Work with Layers in Illustrator
Going in and working with your shapes, things can get really busy on the page here. So one thing I want to show you is the Layers panel. If I go into the Window menu, we have our Layers panel. Call that up. And our Layers panel allows us to go in, I'm just going to pull this off here so we can see this a little bit better. Everything that we draw goes on its individual layer, and what happens is you get a very complicated file very quickly. And not complicated where it's, you know, really cool effects and such, there just can be a lot going on in your file, and being able to go and actually select something can make it a lot more difficult. So in your Layers panel, everything that I draw goes on its own specific layer. The reason why I mention this is because, when we draw these you'll notice that every time we select this, they've got this little blue line or blue bounding box going around it, and that blue is an association with the actual layer itself. Now, we would use layers when ...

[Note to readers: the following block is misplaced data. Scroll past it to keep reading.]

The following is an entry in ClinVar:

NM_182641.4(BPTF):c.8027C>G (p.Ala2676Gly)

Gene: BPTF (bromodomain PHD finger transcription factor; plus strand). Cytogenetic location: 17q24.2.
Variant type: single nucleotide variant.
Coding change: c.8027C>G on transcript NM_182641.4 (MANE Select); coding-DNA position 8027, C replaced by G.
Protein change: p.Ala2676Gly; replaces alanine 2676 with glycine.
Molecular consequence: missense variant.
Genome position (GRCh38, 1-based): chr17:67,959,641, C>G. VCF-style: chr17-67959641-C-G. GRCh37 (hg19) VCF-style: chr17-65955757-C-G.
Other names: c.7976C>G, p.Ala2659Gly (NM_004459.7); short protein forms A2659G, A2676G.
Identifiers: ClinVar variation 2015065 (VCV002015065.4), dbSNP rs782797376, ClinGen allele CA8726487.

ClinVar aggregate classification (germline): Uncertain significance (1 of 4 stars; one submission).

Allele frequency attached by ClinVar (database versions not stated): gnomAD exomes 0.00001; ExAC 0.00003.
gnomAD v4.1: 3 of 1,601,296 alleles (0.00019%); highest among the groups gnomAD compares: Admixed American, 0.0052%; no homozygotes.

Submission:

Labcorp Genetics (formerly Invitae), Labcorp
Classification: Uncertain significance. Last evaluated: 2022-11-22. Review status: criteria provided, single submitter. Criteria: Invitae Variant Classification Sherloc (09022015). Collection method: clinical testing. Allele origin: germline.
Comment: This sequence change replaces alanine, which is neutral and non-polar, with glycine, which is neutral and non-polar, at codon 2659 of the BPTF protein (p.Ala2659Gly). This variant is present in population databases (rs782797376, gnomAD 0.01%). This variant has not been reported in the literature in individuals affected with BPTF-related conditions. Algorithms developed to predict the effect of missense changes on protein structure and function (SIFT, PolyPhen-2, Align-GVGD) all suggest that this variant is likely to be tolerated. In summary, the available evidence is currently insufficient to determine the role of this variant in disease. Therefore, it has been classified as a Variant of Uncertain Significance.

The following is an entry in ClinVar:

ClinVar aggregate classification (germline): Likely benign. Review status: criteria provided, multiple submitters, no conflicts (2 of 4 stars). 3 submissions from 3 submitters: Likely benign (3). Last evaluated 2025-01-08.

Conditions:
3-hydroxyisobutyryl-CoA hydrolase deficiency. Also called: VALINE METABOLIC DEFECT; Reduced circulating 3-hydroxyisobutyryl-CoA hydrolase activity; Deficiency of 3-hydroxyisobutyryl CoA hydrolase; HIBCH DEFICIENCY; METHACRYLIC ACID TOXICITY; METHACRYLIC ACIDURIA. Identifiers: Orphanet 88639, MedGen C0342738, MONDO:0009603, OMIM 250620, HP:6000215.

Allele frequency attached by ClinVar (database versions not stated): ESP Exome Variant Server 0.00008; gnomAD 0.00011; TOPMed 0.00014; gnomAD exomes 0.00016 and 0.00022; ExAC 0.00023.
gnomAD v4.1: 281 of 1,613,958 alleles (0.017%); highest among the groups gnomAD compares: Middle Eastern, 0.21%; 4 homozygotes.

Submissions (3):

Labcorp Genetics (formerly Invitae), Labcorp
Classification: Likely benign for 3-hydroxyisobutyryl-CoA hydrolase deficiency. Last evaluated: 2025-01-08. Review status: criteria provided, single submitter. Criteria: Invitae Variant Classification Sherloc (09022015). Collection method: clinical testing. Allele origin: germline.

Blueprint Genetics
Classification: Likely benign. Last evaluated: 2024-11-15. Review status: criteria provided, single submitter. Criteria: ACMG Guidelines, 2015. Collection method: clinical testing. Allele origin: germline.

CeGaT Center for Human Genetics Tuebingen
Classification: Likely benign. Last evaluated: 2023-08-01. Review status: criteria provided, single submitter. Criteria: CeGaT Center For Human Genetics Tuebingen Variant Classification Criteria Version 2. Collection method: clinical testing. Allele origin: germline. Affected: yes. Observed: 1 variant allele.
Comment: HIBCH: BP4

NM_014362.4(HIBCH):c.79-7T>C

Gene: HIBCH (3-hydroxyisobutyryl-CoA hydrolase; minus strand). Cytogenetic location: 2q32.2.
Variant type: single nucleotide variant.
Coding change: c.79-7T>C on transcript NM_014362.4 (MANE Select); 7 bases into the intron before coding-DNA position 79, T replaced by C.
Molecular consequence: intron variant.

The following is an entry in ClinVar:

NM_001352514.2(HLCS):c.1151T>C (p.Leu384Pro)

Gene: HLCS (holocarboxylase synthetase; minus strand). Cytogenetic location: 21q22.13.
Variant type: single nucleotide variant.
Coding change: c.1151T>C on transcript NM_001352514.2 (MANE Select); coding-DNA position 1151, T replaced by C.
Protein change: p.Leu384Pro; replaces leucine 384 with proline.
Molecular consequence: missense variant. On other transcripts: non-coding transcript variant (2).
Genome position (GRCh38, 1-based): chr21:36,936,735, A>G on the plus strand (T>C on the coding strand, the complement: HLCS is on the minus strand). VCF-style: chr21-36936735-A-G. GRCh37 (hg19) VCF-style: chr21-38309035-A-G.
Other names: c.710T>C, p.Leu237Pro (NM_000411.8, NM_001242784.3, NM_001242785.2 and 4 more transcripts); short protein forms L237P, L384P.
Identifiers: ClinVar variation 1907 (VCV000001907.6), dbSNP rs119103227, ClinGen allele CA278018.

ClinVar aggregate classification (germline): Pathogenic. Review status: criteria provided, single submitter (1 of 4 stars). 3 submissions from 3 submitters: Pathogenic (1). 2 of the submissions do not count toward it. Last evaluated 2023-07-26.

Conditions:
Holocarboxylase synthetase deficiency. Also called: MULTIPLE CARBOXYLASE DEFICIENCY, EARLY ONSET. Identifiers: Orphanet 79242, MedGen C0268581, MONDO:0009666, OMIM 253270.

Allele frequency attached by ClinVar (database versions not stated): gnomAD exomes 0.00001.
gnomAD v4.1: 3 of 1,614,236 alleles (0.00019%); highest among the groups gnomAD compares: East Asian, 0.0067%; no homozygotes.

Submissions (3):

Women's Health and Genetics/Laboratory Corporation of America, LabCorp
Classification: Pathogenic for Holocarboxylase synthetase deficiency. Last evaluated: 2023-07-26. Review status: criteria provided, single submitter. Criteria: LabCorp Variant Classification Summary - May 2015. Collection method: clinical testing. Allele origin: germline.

we're doing type and containers, and we may want to put the type on a separate layer, so that we can isolate it, or shut it off, and I can do that by going into my Layers panel here, and creating a new layer, and I can actually name these layers by double-clicking on the layer. I'm just hitting Return. These are going to be my graphics right here. And whenever I do anything, I can select that layer, and anything that I do on any other layer here, when I select that, whatever layer I'm on, you'll notice that the bounding box will be reflected by the color of that layer. If you've ever wondered why everything's blue, that's the default layer. Why is this handy? Because when you have a very large file, you may want to segregate things out on layers, and you'll want to know when you select something, which layer it's on. So those bounding boxes actually have a reason. To be able to go through and do that. Now, whatever layer you select is the layer that you're working on. If you're doing something on a layer, and it's not on the right layer, you can always take your object, and with it selected here, go over to your Layers panel, grab that little crouton right there, gotta have it selected, you grab that little crouton, you drag that to the layer you want it to be on, you're right there. Simply transfers it to another layer. The benefit of this, is when you get a very complicated file. You can turn those layers off, but next to the eyeball, there is a lock, which allows you to keep everything in place, so you don't inadvertently move something. Now, this can get really complicated really quickly. If I have a file like this, you can see that there's all this content on all these layers here, and there's tons and tons and tons of objects with groups. When you get into a more complicated file, the Layers panel allows you to go in and target those groups, or those specific objects, rather than trying to pick through with your selection tool and get what you want. So I can very easily go in and I could go to the section that I want, and I've got this all grouped together, and in the Layers panel I can open it up, and I can hunt down each and every object and be able to select that object independently in trying to figure it all out. The Layers panel, it can get a little bit overwhelming, but when we're working with it, it's great because I can open this up, I can find every single thing that I've done in there. I'm able to lock each and every individual item, I am able to turn off the visibility of each and every item, so that I can isolate or lock, or hide, those items, without moving them. Everything that you draw ends up on its own sub-layer inside that layer. Every single thing. So, managing your file here using layers, it's great. You don't have to, but it's something that we just like to show people, just so you know.